Accounting jobs will always be in demand, and for many people, accounting is a lucrative, reliable, and personally enjoyable field. If you have the right attitude and the right training, you can easily become successful.
But what are the best ways to prepare for a career in accounting?
Is Accounting Right for You?
Before you start preparing for your career in accounting, you should probably be sure that accounting is the right field for you. You don’t want to get two or three years into studying only to find that accounting isn’t what you expected it to be.
Consider the following, at a minimum:
- Your personal motivation. What is it, exactly, that makes you want to be an accountant? There are plenty of good reasons, and a handful of bad ones, that could be motivating you. For example, you might be going into the career because of its long-term stability, or because you’re genuinely interested in the subject. But you might also be going into it because you think you have no other options, or because you think it’s easy.
- Skill with numbers and logic. To be a successful accountant, you need to be skilled with numbers, math, and logical thinking. If you struggle with these, that’s not a death sentence, since you can improve your abilities over time, but you should be prepared for more of a struggle if that’s the case.
- Ability to manage stress. Working in accounting can also be stressful, especially during tax season. Occasionally, you’ll be called upon to work longer hours or take on more challenging tasks than usual. You’ll need to be good at managing stress and dealing with pressure if you’re going to succeed.
If you’re not sure whether accounting is the right field for you, consider talking to someone who’s already in accounting— you could even find a mentor to help guide you. They can tell you what the career is actually like and answer most of your questions.
Before you can become an accountant, you’ll need to learn the fundamentals. You may be able to get started in high school, but more commonly, people begin to study accounting in college. You can graduate with a 2-year or 4-year degree in accounting, taking various classes in either trajectory; most people opt for the 4-year degree.
Additionally, you need to be aware that most accounting jobs require you to pursue ongoing education. In other words, you’ll need to take classes periodically to ensure you’re up-to-date on the latest laws and best practices in the industry.
The CPA Exam
If you want to advance your career as an accountant, at some point, you’ll need to take the CPA exam. The CPA exam is a formalized exam that will test your knowledge of accounting subjects in four main areas: Auditing and Attestation (AUD), Business Environment and Concepts (BEC), Financial Accounting and Reporting (FAR), and Regulation (REG).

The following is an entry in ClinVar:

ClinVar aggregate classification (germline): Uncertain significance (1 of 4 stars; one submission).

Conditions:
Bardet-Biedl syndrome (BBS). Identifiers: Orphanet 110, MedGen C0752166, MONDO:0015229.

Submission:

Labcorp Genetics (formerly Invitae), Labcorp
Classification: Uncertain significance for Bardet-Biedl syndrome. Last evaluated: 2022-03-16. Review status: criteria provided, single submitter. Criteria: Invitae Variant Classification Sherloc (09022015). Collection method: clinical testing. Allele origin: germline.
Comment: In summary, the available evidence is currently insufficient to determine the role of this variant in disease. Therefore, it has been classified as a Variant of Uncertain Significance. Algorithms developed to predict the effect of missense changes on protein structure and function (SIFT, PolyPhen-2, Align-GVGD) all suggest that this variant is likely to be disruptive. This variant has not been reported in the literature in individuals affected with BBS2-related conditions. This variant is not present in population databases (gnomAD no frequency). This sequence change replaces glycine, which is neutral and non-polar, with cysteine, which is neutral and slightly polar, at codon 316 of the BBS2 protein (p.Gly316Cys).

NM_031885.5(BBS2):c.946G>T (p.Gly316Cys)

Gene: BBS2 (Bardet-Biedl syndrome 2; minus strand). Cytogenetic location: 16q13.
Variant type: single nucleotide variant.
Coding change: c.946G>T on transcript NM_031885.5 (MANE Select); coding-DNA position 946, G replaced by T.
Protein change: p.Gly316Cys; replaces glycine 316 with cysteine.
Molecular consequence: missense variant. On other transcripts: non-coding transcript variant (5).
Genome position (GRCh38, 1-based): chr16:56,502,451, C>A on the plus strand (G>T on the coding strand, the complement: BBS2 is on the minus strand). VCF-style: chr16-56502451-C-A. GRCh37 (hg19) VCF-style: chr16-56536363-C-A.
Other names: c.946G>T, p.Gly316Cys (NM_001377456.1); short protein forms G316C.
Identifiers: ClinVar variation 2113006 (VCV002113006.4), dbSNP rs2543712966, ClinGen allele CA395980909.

Once you pass (and you meet some other conditions, like having accounting experience), you’ll be a fully certified CPA. This can be massively beneficial for your career, whether you’re a full-time employee or are in charge of your own firm.
Your First Accounting Job
You’ll need to have your first accounting job before becoming a CPA. Depending on your current level of education and the needs of the businesses to which you’re applying, that could mean becoming an accounting assistant, an accounting clerk, or a bookkeeper. Any of these positions will help you sharpen your skills and get ready for further career development.
Advancing Your Accounting Career
After having a few years of experience (and possibly certification as a CPA), you can start advancing your career. There are many available options for you, including:
- Full-time positions. You could become an accountant full-time. This is often the first major goal of newcomers in the accounting field.
- Upper management. Eventually, you could work your way up to become a manager, potentially becoming a Chief Financial Officer (CFO) in time.
- Gig work. Thanks to the gig economy, part-time jobs and independent contract work are in high demand. You could easily juggle a number of different clients, taking on jobs as you see fit.
- Your own accounting firm. If you’re interested in more upward growth potential, you could also start your own accounting firm. Just make sure you have at least a few years of work experience first.
There’s almost no limit to the ways you can develop your accounting career; it all comes down to your personal preferences and aspirations. Think carefully about your future as an accountant and choose the path that makes the most sense for you. Even if you decide to change careers eventually, your increased financial knowledge and skills will help you throughout your life.